Unsettling Trends

With yet another sweep at home against an American League team, the Phillies’ record at home drops to 13-22 (.371) and their interleague record drops to 3-9 (.250). For comparison, the 20-46 Washington Nationals fall in between those winning percentages at .303.

Going into the season, only five teams had a worse interleague record since 1997: the Cincinnati Reds, Tampa Bay Rays, San Diego Padres, Baltimore Orioles, and Pittsburgh Pirates. The Phillies had a 90-109 record which is now 93-118 (.440). Since 2006, the Phillies are 20-40 (.333). The awful, awful Phillies teams of 1997-2000 were 32-35 (.478).

In this series against the Orioles, they were outscored 15-8. Thankfully, while the Phillies have slid, so too have the Mets. Since the end of the Phils-Mets series in New York on June 11, the Mets have gone 3-6 while the Phils have gone 1-8.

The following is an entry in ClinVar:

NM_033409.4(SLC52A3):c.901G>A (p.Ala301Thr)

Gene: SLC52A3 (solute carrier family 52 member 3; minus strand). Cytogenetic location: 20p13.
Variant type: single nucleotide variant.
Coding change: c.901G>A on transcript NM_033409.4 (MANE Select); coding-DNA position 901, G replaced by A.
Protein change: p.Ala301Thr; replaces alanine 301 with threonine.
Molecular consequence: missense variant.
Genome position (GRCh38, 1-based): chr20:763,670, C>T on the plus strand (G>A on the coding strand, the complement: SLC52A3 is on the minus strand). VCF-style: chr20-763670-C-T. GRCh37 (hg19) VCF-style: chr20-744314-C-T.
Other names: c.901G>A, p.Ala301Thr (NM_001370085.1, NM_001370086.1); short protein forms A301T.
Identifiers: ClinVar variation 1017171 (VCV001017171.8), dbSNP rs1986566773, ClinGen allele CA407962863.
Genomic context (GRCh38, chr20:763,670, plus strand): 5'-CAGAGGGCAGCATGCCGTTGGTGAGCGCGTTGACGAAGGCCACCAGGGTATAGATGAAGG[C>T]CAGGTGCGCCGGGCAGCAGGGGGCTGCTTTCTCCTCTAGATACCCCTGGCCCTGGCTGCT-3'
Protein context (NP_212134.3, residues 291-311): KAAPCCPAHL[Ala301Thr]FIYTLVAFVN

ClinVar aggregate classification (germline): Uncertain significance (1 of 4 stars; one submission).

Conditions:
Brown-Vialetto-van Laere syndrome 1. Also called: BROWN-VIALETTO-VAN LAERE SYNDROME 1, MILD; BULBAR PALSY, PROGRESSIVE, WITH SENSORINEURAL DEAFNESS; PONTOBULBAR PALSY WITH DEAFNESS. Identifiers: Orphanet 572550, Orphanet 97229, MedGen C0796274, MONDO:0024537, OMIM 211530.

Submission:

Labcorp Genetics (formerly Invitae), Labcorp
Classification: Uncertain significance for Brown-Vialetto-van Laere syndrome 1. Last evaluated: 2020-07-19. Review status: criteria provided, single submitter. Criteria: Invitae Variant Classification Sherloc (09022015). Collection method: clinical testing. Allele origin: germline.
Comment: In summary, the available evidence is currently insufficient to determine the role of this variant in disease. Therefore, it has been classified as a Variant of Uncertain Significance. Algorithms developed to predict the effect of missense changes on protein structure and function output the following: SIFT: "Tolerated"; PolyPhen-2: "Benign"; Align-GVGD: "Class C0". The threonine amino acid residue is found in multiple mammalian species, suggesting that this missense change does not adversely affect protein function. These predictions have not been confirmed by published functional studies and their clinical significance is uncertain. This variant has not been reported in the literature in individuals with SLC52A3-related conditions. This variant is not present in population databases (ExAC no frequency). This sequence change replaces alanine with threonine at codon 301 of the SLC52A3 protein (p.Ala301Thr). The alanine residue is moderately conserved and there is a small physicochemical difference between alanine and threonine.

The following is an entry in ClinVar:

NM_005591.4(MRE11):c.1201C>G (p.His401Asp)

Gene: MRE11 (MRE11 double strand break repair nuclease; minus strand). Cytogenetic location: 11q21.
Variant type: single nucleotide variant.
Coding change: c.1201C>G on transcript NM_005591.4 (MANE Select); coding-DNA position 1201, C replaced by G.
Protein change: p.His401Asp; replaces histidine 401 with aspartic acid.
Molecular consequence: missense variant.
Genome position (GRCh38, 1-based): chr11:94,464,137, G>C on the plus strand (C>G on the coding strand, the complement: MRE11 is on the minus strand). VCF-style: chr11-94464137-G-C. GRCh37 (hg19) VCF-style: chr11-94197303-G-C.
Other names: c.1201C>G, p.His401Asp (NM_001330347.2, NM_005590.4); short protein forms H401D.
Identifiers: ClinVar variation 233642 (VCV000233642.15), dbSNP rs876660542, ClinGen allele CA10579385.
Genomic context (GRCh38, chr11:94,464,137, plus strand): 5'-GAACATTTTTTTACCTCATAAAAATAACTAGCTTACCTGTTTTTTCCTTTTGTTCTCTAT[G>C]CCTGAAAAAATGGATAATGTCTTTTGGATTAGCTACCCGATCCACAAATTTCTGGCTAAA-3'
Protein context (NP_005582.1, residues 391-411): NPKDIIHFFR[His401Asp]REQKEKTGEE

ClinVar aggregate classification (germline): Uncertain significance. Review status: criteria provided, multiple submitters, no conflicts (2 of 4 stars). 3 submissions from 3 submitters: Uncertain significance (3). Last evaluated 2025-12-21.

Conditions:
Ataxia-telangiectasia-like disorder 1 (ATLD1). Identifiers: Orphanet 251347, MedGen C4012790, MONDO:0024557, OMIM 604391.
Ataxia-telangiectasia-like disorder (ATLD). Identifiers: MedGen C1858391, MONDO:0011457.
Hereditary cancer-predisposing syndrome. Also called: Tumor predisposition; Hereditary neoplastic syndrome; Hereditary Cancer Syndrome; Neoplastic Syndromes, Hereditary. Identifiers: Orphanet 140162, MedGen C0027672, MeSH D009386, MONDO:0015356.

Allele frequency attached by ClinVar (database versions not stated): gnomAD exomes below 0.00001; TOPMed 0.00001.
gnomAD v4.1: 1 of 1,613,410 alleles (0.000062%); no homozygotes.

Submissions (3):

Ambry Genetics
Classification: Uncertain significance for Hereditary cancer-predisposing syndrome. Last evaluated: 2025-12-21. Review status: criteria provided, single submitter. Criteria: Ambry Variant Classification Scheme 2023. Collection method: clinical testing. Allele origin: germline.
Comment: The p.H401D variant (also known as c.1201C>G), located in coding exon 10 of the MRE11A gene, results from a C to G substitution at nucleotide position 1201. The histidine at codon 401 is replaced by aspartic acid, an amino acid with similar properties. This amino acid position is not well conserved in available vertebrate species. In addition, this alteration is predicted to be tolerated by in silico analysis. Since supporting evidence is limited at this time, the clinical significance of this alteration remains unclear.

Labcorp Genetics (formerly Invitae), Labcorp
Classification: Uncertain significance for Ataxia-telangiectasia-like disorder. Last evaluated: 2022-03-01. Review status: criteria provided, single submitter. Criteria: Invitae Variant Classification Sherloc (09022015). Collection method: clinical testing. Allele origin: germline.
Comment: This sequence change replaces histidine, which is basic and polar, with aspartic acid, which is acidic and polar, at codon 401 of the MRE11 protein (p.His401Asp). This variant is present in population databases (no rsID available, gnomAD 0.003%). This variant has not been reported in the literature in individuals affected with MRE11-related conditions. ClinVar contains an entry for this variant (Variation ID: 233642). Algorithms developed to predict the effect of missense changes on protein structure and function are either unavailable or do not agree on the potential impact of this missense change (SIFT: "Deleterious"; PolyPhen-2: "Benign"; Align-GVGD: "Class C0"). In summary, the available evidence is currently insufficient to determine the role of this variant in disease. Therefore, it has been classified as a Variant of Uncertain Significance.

Fortunately for the Phillies, they will at least be on the road for the last six games of interleague play against the Rays and Blue Jays June 23-28.

BDD: Statistics Are Not Like Bikinis

At Baseball Daily Digest, I try to clear up some of the confusion in the stats/scouts debate.

Additionally, Sabermetrics — contrary to the claims of many who don’t trust it — is not adhered to religiously. Just because PECOTA says Matt Wieters is going to smoke some American League pitching doesn’t mean that he is, in fact, going to smoke some American League pitching. We can choose to accept what various analyses say, or we can reject them.